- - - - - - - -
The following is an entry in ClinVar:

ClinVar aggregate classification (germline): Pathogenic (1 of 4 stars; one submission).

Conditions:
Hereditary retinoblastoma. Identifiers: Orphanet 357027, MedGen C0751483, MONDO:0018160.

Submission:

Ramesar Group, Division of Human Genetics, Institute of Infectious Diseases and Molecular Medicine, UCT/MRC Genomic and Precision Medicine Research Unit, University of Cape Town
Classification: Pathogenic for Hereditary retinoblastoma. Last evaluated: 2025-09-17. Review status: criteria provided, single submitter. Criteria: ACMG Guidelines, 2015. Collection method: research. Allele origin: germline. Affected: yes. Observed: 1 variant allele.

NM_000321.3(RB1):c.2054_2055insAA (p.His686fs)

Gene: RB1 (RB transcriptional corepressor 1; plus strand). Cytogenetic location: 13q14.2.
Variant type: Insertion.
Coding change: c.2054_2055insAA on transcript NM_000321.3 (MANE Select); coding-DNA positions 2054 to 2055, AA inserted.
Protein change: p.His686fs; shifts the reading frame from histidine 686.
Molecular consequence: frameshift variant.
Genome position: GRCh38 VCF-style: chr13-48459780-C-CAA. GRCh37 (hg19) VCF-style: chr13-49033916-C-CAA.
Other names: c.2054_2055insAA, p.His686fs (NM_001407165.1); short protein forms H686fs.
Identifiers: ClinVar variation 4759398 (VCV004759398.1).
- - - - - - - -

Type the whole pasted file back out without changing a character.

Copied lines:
The following is an entry in ClinVar:

ClinVar aggregate classification (germline): Pathogenic (1 of 4 stars; one submission).

Conditions:
Hereditary retinoblastoma. Identifiers: Orphanet 357027, MedGen C0751483, MONDO:0018160.

Submission:

Ramesar Group, Division of Human Genetics, Institute of Infectious Diseases and Molecular Medicine, UCT/MRC Genomic and Precision Medicine Research Unit, University of Cape Town
Classification: Pathogenic for Hereditary retinoblastoma. Last evaluated: 2025-09-17. Review status: criteria provided, single submitter. Criteria: ACMG Guidelines, 2015. Collection method: research. Allele origin: germline. Affected: yes. Observed: 1 variant allele.

NM_000321.3(RB1):c.2054_2055insAA (p.His686fs)

Gene: RB1 (RB transcriptional corepressor 1; plus strand). Cytogenetic location: 13q14.2.
Variant type: Insertion.
Coding change: c.2054_2055insAA on transcript NM_000321.3 (MANE Select); coding-DNA positions 2054 to 2055, AA inserted.
Protein change: p.His686fs; shifts the reading frame from histidine 686.
Molecular consequence: frameshift variant.
Genome position: GRCh38 VCF-style: chr13-48459780-C-CAA. GRCh37 (hg19) VCF-style: chr13-49033916-C-CAA.
Other names: c.2054_2055insAA, p.His686fs (NM_001407165.1); short protein forms H686fs.
Identifiers: ClinVar variation 4759398 (VCV004759398.1).